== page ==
Dust

Nerida Dickinson

Suzie Miller’s triumph about the best of humanity is confidently delivered by the Black Swan State Theatre Company.
Dust

Image by Gary Marsh Photography

Perth is hit by a dust storm. Red topsoil fills the skies, streets and sea and brings daily routines to a halt.  The ramifications are diverse, as seen by many including Emma the bride on her no-longer-white wedding day; Eddie the geologist juggling work and home crises; Elektra the dancer; Ian the FIFO mechanic each trying to get to work; and Alistair and Sophie in a hotel room, the morning after a hot first date. Each set of characters has their narrative unfold through the course of the day, the play shifting from scene to scene as the storm and inter-personal relationships develop, giving an insight into the drives of each person, seeing anger banished through loving humour, a series of lies leading to deep honesty, fear conquered by trust and self-hatred leading to compassion.

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Each actor plays multiple parts, as well as lending a hand with props and set changes on stage.  Despite this, each of the many roles is clearly depicted and fully performed, with an impressive range of emotional expression displayed by every performer. Caroline McKenzie brings well-judged comic lightness to the nosy neighbour role of Lorraine, highlighting the exasperation of Kelton Pell’s Eddie as he strives to juggle work demands with the teen surliness of his step-daughter (Charlotte Devenport). While Benj D’Addario impresses with his complete change between laconic FIFO worker Ian and marvellously flamboyant wedding planner David, Gemma Willing’s portrayal of ‘the woman’, a lost, dying soul drifting through Perth and accepting whatever comes her way, imbues everything with a dreamlike awe, bringing another dimension to a play full of the cut and thrust of human interaction.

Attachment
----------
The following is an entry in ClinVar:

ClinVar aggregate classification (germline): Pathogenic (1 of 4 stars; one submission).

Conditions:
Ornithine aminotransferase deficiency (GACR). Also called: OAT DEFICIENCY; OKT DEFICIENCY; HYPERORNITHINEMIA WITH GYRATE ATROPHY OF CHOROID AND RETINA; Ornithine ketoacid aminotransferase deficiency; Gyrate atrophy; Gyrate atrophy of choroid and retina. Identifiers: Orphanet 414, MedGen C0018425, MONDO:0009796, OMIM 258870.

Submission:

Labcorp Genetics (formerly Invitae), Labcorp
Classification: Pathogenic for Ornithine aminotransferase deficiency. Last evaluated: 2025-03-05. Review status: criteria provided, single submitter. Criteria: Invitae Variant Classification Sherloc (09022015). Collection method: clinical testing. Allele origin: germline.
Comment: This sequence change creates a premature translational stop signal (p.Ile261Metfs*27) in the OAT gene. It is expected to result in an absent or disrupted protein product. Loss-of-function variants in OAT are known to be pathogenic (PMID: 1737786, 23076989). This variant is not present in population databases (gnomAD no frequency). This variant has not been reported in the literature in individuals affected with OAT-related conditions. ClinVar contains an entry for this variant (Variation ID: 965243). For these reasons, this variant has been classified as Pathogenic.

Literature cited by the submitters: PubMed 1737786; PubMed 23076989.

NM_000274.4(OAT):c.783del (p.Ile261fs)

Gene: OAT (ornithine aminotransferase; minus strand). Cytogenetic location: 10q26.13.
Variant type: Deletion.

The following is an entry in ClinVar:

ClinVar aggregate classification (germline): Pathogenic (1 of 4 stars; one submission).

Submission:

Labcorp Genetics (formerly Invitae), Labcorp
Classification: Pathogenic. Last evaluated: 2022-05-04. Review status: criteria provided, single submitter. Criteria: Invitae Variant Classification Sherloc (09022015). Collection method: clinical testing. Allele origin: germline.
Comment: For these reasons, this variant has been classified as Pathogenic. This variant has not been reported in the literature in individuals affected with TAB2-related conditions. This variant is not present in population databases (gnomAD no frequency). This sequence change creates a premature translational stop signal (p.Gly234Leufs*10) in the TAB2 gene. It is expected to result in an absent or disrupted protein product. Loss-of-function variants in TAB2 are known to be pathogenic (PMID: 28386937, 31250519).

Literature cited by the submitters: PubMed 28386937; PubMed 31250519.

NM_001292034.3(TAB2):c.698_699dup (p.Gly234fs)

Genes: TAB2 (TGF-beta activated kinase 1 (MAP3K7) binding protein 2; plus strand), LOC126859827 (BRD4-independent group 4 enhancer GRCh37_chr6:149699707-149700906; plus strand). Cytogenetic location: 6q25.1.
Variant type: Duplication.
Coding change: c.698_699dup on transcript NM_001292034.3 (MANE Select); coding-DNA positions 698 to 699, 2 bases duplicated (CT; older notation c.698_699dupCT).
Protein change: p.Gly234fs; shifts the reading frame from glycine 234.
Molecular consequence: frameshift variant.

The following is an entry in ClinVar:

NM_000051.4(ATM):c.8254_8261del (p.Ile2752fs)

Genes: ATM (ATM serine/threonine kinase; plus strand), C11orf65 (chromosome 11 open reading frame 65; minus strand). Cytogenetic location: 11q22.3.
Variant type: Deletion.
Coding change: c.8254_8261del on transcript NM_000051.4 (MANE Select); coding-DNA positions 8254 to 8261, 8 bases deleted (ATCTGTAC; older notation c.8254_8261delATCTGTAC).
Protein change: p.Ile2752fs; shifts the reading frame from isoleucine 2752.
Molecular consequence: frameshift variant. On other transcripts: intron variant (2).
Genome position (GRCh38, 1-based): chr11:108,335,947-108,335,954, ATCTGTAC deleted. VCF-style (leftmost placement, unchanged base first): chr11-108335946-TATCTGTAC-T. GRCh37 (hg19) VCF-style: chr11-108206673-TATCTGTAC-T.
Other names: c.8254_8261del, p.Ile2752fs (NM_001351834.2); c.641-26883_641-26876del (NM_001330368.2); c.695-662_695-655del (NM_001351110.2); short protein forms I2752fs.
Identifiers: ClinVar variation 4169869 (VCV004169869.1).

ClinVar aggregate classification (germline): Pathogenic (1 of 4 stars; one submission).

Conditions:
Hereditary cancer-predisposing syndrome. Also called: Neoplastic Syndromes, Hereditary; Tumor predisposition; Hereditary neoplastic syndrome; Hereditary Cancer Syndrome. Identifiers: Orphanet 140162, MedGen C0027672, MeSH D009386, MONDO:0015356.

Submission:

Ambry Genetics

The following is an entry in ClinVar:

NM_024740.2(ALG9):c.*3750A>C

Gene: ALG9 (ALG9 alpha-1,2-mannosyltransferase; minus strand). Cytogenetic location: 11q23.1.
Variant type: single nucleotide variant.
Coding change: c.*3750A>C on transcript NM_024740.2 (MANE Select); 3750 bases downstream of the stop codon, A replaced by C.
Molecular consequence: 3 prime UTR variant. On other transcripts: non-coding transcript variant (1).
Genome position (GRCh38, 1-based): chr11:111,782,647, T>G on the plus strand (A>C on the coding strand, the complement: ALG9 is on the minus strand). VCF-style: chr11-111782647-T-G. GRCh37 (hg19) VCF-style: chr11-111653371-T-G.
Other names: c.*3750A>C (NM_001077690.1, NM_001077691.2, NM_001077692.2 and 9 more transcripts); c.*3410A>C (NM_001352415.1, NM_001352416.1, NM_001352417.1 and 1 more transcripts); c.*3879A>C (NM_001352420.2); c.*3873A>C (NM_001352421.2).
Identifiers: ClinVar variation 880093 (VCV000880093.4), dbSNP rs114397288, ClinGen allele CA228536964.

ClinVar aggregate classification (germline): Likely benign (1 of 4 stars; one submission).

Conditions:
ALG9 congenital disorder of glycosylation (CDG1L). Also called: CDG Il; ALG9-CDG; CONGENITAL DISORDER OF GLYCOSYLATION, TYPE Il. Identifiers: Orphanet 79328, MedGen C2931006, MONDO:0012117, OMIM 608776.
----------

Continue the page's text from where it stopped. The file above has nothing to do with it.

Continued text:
The only weakness in the acting lies with Nicholas Starte’s portrayal of Masoud the taxi driver.  While the character’s compassion, humour and conflicted self-identity are strongly conveyed, his ‘Egyptian’ accent seems to be Cairo by way of New Delhi, possibly Starte’s generic ‘foreign’ accent, doing a disservice both to the artist and Dust.

Trent Suidgeest has proved many times, in many genres, that he can do anything with the space and equipment at the Heath Ledger Theatre. He again pushes boundaries for Black Swan, creating lighting that works consistently in all the various scenes to effectively depict the omnipresent dust, the wind and the changing quality of light. Further technical wizardry is deployed in Mia Holton’s clever use of screen and video to take an actress off the stage and into the sea at Cottesloe Beach, the technical trick perfectly complementing the heart-swelling moment of family reunion. James Luscombe’s haunting sound design is a constant, yet not intrusive, supporting presence. Draped hanging sheets used for extra depth of dust storm and scenery as well as projection are Fiona Bruce’s elegant solution to the complex staging of so many storylines.

Suzie Miller captures the beat of contemporary Western Australian life perfectly with a subtly balanced script that Black Swan State Theatre Company and Emily McLean have brought to breezy life.

Rating: 4 ½ out of 5 stars

Dust

Written by Suzie Miller
Presented by Black Swan State Theatre Company
Director: Emily McLean
Set & Costume Designer: Fiona Bruce
Lighting Designer: Trent Suidgeest
Sound Designer/Composer: James Luscombe
Video Designer: Mia Holton
Performed by Benj D’Addario, Charlotte Devenport, Caroline McKenzie, Ben Mortley, Kelton Pell, Nicholas Starte, Alison van Reeken and Gemma Willing

Heath Ledger Theatre, State Theatre Centre, Perth Cultural Centre
www.bsstc.com.au
28 June – 13 July


About the author

Nerida Dickinson is a writer with an interest in the arts. Previously based in Melbourne and Manchester, she is observing the growth of Perth's arts sector with interest.